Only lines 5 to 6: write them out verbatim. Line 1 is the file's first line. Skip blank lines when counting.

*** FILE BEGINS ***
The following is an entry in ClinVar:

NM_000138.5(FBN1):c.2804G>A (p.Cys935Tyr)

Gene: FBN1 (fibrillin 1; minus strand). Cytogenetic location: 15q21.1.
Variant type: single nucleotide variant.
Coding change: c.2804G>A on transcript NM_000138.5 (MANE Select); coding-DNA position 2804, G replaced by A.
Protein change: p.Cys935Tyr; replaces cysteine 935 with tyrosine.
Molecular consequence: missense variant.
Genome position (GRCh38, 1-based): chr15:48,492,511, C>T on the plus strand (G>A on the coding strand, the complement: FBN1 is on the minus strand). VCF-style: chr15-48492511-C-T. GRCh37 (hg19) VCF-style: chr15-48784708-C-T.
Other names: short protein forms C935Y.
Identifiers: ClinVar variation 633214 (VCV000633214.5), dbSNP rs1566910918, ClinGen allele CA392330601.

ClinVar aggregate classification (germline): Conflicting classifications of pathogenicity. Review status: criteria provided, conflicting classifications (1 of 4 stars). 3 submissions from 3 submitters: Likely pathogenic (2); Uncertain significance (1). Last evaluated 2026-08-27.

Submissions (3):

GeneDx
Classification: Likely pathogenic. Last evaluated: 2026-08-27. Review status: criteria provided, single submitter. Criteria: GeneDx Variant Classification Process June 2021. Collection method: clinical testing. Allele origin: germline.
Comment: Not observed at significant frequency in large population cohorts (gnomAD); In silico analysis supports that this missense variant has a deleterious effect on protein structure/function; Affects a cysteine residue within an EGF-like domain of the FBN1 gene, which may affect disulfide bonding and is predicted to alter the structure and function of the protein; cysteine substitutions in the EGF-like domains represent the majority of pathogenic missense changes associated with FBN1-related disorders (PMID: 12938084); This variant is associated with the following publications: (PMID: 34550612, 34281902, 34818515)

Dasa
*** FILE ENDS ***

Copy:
Coding change: c.2804G>A on transcript NM_000138.5 (MANE Select); coding-DNA position 2804, G replaced by A.
Protein change: p.Cys935Tyr; replaces cysteine 935 with tyrosine.